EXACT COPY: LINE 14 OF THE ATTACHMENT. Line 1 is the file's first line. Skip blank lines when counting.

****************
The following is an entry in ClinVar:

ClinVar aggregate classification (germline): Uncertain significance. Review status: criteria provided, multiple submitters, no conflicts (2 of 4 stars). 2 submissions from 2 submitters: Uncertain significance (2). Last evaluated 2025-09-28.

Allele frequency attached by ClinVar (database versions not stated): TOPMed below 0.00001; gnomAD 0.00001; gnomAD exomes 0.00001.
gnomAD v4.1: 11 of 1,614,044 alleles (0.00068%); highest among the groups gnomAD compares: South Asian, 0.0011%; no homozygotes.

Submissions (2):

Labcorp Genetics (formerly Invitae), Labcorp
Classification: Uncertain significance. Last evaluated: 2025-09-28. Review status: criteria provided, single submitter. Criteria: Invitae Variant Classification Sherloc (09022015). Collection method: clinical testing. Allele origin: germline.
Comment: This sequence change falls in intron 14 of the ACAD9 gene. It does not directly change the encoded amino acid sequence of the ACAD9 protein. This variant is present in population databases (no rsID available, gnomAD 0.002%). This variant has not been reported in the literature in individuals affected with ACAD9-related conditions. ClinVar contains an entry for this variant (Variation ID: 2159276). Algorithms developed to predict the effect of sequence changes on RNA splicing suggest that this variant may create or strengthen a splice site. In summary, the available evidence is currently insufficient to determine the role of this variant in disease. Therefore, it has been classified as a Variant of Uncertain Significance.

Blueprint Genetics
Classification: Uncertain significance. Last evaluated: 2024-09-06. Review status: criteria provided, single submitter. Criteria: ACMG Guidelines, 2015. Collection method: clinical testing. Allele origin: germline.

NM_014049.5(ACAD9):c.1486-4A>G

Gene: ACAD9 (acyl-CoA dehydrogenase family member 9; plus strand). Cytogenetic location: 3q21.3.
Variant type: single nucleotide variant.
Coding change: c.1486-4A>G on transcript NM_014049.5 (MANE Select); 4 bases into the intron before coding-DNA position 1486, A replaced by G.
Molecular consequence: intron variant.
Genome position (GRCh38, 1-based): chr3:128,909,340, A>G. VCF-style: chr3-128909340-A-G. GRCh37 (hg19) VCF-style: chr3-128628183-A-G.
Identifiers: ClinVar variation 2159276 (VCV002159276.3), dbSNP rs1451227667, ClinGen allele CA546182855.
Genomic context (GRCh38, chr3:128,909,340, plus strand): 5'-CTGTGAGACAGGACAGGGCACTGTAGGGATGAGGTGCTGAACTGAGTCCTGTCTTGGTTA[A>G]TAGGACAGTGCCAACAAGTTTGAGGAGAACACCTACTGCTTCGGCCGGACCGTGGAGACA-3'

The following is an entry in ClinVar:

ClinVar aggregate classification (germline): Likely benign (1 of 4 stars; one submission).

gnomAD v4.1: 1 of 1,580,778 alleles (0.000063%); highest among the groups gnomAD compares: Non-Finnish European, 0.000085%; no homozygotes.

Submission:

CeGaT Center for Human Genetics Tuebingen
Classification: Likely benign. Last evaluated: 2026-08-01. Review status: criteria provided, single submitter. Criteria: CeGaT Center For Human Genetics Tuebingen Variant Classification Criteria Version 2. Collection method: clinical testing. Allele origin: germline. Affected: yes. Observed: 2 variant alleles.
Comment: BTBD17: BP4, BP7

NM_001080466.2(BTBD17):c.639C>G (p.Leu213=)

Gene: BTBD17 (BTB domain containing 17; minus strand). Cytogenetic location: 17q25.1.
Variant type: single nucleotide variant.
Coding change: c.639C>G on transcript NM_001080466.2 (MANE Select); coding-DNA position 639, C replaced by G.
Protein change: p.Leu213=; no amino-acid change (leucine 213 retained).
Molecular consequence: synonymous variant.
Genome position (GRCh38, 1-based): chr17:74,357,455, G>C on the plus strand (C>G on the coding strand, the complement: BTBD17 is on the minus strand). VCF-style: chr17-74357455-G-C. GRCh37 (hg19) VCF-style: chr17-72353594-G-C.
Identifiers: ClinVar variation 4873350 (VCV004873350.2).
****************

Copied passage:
Coding change: c.1486-4A>G on transcript NM_014049.5 (MANE Select); 4 bases into the intron before coding-DNA position 1486, A replaced by G.